Ukraine conflict: Likely Russia using scatterable anti-personnel mines in Donbas - MoD

The UK's Ministry of Defence (MoD) says Russia is "highly likely" to be deploying anti-personnel mines along its defensive lines in eastern Ukraine.

The intelligence update from the MoD warns that the mines could "inflict widespread casualties" among both Ukraine's military and local civilians.

The update from the MoD reads: “Russia is highly likely deploying anti-personnel mines to protect and deter freedom of movement along its defensive lines in the Donbas. These mines have the potential to inflict widespread casualties amongst both the military and the local civilian population.

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"In Donetsk and Kramatorsk, Russia has highly likely attempted employment of PFM-1 and PFM-1S scatterable anti-personnel mines. Commonly called the ‘butterfly mine’, the PFM-1 series are deeply controversial, indiscriminate weapons.

The UK's Ministry of Defence says Russia is "highly likely" to be deploying anti-personnel mines along its defensive lines in eastern Ukraine's Donbas.
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"PFM-1s were used to devastating effect in the Soviet-Afghan War where they allegedly maimed high numbers of children who mistook them for toys.”The update added: “It is highly likely that the Soviet-era stock being used by Russia will have degraded over time and are now highly unreliable and unpredictable.

"This poses a threat to both the local population and humanitarian mine clearance operations.”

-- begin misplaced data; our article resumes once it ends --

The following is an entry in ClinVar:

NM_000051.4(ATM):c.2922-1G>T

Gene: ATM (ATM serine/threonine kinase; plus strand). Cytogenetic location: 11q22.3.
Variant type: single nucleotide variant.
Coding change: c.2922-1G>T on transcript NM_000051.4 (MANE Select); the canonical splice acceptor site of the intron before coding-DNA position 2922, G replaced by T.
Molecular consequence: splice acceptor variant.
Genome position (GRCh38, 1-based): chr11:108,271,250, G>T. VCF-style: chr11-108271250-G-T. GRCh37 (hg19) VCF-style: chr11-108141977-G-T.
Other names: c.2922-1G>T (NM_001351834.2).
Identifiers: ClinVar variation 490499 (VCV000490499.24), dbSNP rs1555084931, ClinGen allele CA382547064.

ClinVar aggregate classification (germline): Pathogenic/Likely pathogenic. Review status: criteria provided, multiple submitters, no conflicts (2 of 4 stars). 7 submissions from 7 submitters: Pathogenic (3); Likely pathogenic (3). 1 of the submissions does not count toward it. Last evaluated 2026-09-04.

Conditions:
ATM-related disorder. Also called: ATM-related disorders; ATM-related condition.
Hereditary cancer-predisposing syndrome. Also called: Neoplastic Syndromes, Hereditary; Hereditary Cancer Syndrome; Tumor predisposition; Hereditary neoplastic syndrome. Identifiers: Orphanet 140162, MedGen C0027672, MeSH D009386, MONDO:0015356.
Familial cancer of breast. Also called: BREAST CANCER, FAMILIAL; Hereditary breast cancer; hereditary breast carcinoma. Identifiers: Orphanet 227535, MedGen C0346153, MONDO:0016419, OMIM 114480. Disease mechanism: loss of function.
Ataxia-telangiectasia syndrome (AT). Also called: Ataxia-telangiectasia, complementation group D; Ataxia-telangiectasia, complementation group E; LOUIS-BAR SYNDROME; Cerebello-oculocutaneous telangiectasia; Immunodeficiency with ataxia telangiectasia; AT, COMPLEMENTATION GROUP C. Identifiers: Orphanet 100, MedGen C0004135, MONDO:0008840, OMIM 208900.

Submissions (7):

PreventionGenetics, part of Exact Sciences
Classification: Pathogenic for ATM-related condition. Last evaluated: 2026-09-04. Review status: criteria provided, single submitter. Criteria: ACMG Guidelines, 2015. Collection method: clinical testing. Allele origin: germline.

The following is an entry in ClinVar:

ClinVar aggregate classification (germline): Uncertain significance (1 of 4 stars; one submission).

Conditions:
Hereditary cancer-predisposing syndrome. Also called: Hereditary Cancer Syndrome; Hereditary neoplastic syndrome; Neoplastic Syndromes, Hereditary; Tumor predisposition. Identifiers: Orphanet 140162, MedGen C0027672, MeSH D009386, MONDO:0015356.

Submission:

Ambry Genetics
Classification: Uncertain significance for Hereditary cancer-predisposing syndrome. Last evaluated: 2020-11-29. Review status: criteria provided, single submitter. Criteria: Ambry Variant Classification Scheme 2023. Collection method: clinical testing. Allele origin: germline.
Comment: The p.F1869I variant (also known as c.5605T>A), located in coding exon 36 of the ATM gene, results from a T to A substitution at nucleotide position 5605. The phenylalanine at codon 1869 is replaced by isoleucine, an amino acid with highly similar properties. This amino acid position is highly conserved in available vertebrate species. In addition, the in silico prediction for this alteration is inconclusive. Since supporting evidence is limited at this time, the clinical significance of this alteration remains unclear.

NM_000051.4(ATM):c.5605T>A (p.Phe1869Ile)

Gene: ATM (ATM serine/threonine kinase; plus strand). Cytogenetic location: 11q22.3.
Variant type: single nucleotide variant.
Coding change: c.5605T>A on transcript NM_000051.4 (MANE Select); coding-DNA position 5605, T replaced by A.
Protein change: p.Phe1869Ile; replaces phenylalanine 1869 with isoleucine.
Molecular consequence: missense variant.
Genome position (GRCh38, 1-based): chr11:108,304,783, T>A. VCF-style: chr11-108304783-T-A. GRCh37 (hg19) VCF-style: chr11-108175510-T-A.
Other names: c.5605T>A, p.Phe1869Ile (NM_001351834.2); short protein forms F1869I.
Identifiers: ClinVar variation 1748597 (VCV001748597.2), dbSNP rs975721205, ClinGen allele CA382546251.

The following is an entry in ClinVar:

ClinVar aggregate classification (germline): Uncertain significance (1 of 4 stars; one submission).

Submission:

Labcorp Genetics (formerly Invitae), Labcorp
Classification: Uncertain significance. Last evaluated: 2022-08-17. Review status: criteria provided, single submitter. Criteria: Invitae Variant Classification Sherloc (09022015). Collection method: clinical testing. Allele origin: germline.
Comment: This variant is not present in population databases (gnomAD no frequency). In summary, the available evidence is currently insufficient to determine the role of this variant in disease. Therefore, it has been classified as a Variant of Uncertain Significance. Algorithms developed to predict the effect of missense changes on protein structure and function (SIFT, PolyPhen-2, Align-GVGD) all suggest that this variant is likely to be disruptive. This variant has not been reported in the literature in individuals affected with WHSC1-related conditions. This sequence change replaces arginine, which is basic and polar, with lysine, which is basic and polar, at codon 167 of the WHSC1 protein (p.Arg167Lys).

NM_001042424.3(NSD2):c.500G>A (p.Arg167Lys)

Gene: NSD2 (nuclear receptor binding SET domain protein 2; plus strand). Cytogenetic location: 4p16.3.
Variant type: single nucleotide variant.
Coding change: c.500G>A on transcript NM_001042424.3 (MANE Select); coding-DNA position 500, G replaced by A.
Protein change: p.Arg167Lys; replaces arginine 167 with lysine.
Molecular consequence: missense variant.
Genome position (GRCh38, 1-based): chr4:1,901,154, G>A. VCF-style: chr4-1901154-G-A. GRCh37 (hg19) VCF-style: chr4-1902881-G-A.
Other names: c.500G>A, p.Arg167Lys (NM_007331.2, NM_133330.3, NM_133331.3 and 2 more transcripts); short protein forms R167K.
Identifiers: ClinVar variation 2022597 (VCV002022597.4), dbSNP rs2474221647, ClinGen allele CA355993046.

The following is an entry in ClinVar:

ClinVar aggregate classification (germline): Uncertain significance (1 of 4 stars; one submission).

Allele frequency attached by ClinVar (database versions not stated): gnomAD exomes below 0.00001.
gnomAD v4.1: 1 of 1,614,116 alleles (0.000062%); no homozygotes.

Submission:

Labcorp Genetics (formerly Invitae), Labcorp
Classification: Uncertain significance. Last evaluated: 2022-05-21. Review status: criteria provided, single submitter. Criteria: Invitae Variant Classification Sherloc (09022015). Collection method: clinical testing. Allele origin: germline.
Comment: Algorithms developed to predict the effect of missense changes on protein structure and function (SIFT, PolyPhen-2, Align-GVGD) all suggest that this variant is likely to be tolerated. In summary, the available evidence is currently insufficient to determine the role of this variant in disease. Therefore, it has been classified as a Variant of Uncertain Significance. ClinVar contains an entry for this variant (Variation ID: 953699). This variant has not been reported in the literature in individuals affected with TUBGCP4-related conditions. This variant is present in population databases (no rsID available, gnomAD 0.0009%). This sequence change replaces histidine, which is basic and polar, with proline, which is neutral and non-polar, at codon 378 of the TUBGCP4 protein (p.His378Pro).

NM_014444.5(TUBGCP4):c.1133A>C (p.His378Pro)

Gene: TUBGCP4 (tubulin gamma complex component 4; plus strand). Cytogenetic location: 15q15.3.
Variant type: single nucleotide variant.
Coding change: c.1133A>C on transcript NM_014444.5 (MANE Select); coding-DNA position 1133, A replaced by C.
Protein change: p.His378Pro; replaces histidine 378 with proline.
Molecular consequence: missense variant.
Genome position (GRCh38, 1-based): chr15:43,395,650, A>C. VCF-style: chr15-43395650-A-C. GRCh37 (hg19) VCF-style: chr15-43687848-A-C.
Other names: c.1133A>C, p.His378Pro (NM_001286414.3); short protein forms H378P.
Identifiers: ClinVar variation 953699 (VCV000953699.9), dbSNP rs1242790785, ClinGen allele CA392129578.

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Ukraine-Russia: UN chief warns Europe's largest nuclear power plant in Ukraine '...

United Nations Secretary General Antonio Guterres has said he hopes international inspectors will be allowed access to Ukraine’s Zaporizhzhia nuclear power plant – warning that there is a real risk of a disaster if the situation remains unchecked.

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Ukraine and Russia have both accused each other of shelling the site, prompting warnings of a “very real risk of a nuclear disaster” from the UN’s nuclear watchdog.

Zaporizhzhia, in south-east Ukraine, is Europe’s largest nuclear power plant and was seized by the Russians in March but kept its Ukrainian employees.

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“Any attack to a nuclear plant is a suicidal thing,” Guterres says.

Speaking at the prayer at the Hiroshima Peace Park following the dropping of the world’s first atomic bomb on Hiroshima on August 6 1945, which destroyed the city and killed 140,000 people, UN secretary general Antonio Guterres said: “Nuclear weapons are nonsense. They guarantee no safety – only death and destruction.”

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Over the weekend, six more ships carrying agricultural cargo held up by the war in Ukraine received authorisation on Sunday to leave the country’s Black Sea coast